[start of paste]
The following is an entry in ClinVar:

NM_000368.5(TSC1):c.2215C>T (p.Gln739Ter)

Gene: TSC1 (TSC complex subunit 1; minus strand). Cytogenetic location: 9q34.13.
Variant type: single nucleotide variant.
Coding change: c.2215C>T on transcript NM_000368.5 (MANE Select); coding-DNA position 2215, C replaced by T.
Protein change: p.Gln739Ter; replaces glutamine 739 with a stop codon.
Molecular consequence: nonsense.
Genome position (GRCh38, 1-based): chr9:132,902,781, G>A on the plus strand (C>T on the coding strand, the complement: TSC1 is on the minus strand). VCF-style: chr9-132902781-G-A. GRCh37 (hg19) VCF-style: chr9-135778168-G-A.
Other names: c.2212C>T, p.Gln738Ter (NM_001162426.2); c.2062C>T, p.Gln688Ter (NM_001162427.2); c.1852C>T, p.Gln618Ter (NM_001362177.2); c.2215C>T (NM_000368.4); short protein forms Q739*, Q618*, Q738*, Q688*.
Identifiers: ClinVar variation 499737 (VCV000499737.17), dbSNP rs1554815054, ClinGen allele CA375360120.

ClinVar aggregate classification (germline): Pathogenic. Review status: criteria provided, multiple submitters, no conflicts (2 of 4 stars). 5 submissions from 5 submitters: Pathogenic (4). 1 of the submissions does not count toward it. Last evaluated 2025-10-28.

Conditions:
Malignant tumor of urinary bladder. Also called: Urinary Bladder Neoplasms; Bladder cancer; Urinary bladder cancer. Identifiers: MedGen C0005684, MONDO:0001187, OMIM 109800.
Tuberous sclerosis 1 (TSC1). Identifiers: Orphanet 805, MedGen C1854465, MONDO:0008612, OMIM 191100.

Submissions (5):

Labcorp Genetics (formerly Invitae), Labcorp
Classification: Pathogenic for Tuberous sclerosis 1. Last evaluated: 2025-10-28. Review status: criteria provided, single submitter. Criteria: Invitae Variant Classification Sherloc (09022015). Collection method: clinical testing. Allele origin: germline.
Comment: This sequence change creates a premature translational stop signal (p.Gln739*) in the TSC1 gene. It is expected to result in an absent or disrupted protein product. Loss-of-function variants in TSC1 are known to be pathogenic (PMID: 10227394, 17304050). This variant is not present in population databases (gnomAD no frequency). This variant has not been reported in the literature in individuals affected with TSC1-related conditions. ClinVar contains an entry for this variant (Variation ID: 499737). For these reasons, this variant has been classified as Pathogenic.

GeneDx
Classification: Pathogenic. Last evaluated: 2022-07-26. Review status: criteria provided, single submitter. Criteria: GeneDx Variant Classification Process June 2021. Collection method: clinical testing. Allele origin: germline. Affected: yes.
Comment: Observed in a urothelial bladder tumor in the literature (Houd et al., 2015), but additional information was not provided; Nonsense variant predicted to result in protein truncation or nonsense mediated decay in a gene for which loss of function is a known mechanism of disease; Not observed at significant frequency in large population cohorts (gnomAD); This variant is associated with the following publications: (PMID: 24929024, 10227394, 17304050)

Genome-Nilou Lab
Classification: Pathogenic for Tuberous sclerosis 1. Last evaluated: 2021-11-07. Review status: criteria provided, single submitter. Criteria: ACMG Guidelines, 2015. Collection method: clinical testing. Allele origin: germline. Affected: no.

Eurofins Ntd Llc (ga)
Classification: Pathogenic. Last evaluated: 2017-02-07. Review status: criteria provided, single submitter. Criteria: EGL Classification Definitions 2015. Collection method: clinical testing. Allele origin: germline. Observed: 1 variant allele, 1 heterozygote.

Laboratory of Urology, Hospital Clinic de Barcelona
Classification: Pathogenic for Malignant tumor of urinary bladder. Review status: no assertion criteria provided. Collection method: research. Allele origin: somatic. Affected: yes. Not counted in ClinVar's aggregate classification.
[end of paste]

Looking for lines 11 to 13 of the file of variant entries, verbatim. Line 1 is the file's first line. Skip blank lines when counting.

ClinVar aggregate classification (germline): Pathogenic. Review status: criteria provided, multiple submitters, no conflicts (2 of 4 stars). 5 submissions from 5 submitters: Pathogenic (4). 1 of the submissions does not count toward it. Last evaluated 2025-10-28.

Conditions:
Malignant tumor of urinary bladder. Also called: Urinary Bladder Neoplasms; Bladder cancer; Urinary bladder cancer. Identifiers: MedGen C0005684, MONDO:0001187, OMIM 109800.